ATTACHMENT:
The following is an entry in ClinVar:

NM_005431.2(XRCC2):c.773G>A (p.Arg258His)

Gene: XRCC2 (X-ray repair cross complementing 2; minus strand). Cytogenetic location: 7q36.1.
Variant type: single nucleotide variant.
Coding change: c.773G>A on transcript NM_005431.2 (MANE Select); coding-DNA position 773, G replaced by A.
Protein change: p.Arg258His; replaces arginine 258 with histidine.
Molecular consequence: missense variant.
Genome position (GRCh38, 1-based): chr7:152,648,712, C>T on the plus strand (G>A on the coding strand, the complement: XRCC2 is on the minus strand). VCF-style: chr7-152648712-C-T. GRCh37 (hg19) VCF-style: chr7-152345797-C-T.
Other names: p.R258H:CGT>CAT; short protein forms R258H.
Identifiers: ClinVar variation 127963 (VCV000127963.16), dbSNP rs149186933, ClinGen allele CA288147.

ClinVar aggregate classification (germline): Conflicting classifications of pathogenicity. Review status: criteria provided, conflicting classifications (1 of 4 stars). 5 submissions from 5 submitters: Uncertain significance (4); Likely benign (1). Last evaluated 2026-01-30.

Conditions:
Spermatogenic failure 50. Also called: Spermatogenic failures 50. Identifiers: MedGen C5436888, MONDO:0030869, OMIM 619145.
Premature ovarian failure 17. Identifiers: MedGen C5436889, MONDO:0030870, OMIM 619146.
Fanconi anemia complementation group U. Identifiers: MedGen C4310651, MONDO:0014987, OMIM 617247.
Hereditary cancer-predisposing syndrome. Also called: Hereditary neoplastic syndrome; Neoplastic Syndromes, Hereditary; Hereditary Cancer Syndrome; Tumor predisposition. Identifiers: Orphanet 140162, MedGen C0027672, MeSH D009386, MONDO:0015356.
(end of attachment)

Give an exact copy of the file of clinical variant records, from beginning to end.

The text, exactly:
The following is an entry in ClinVar:

NM_005431.2(XRCC2):c.773G>A (p.Arg258His)

Gene: XRCC2 (X-ray repair cross complementing 2; minus strand). Cytogenetic location: 7q36.1.
Variant type: single nucleotide variant.
Coding change: c.773G>A on transcript NM_005431.2 (MANE Select); coding-DNA position 773, G replaced by A.
Protein change: p.Arg258His; replaces arginine 258 with histidine.
Molecular consequence: missense variant.
Genome position (GRCh38, 1-based): chr7:152,648,712, C>T on the plus strand (G>A on the coding strand, the complement: XRCC2 is on the minus strand). VCF-style: chr7-152648712-C-T. GRCh37 (hg19) VCF-style: chr7-152345797-C-T.
Other names: p.R258H:CGT>CAT; short protein forms R258H.
Identifiers: ClinVar variation 127963 (VCV000127963.16), dbSNP rs149186933, ClinGen allele CA288147.

ClinVar aggregate classification (germline): Conflicting classifications of pathogenicity. Review status: criteria provided, conflicting classifications (1 of 4 stars). 5 submissions from 5 submitters: Uncertain significance (4); Likely benign (1). Last evaluated 2026-01-30.

Conditions:
Spermatogenic failure 50. Also called: Spermatogenic failures 50. Identifiers: MedGen C5436888, MONDO:0030869, OMIM 619145.
Premature ovarian failure 17. Identifiers: MedGen C5436889, MONDO:0030870, OMIM 619146.
Fanconi anemia complementation group U. Identifiers: MedGen C4310651, MONDO:0014987, OMIM 617247.
Hereditary cancer-predisposing syndrome. Also called: Hereditary neoplastic syndrome; Neoplastic Syndromes, Hereditary; Hereditary Cancer Syndrome; Tumor predisposition. Identifiers: Orphanet 140162, MedGen C0027672, MeSH D009386, MONDO:0015356.